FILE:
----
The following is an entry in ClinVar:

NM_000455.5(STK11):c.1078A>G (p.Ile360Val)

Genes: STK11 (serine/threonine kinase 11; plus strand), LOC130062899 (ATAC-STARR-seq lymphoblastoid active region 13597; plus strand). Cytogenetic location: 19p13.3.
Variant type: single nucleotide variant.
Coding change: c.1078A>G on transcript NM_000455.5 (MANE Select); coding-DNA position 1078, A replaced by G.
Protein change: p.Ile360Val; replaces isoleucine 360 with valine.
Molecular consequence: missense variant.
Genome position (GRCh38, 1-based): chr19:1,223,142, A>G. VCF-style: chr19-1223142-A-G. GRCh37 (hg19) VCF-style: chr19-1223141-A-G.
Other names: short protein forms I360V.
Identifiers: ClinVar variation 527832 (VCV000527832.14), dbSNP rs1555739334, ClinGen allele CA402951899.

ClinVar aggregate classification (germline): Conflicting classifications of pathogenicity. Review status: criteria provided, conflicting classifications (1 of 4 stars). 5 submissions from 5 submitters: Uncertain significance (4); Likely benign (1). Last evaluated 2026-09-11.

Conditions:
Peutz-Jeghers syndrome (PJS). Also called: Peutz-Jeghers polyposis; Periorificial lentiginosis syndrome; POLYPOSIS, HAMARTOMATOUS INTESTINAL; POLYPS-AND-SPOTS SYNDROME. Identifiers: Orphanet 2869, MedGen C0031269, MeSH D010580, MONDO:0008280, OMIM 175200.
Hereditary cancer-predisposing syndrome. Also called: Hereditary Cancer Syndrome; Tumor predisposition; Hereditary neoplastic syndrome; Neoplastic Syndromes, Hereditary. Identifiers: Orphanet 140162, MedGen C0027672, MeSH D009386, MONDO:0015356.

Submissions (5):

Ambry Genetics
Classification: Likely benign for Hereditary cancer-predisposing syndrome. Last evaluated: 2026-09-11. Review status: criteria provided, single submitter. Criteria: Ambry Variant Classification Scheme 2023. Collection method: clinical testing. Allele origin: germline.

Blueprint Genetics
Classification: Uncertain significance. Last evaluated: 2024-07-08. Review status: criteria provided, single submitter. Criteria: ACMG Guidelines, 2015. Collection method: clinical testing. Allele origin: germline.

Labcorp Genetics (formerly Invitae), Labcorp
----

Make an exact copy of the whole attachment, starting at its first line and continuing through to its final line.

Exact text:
The following is an entry in ClinVar:

NM_000455.5(STK11):c.1078A>G (p.Ile360Val)

Genes: STK11 (serine/threonine kinase 11; plus strand), LOC130062899 (ATAC-STARR-seq lymphoblastoid active region 13597; plus strand). Cytogenetic location: 19p13.3.
Variant type: single nucleotide variant.
Coding change: c.1078A>G on transcript NM_000455.5 (MANE Select); coding-DNA position 1078, A replaced by G.
Protein change: p.Ile360Val; replaces isoleucine 360 with valine.
Molecular consequence: missense variant.
Genome position (GRCh38, 1-based): chr19:1,223,142, A>G. VCF-style: chr19-1223142-A-G. GRCh37 (hg19) VCF-style: chr19-1223141-A-G.
Other names: short protein forms I360V.
Identifiers: ClinVar variation 527832 (VCV000527832.14), dbSNP rs1555739334, ClinGen allele CA402951899.

ClinVar aggregate classification (germline): Conflicting classifications of pathogenicity. Review status: criteria provided, conflicting classifications (1 of 4 stars). 5 submissions from 5 submitters: Uncertain significance (4); Likely benign (1). Last evaluated 2026-09-11.

Conditions:
Peutz-Jeghers syndrome (PJS). Also called: Peutz-Jeghers polyposis; Periorificial lentiginosis syndrome; POLYPOSIS, HAMARTOMATOUS INTESTINAL; POLYPS-AND-SPOTS SYNDROME. Identifiers: Orphanet 2869, MedGen C0031269, MeSH D010580, MONDO:0008280, OMIM 175200.
Hereditary cancer-predisposing syndrome. Also called: Hereditary Cancer Syndrome; Tumor predisposition; Hereditary neoplastic syndrome; Neoplastic Syndromes, Hereditary. Identifiers: Orphanet 140162, MedGen C0027672, MeSH D009386, MONDO:0015356.

Submissions (5):

Ambry Genetics
Classification: Likely benign for Hereditary cancer-predisposing syndrome. Last evaluated: 2026-09-11. Review status: criteria provided, single submitter. Criteria: Ambry Variant Classification Scheme 2023. Collection method: clinical testing. Allele origin: germline.

Blueprint Genetics
Classification: Uncertain significance. Last evaluated: 2024-07-08. Review status: criteria provided, single submitter. Criteria: ACMG Guidelines, 2015. Collection method: clinical testing. Allele origin: germline.

Labcorp Genetics (formerly Invitae), Labcorp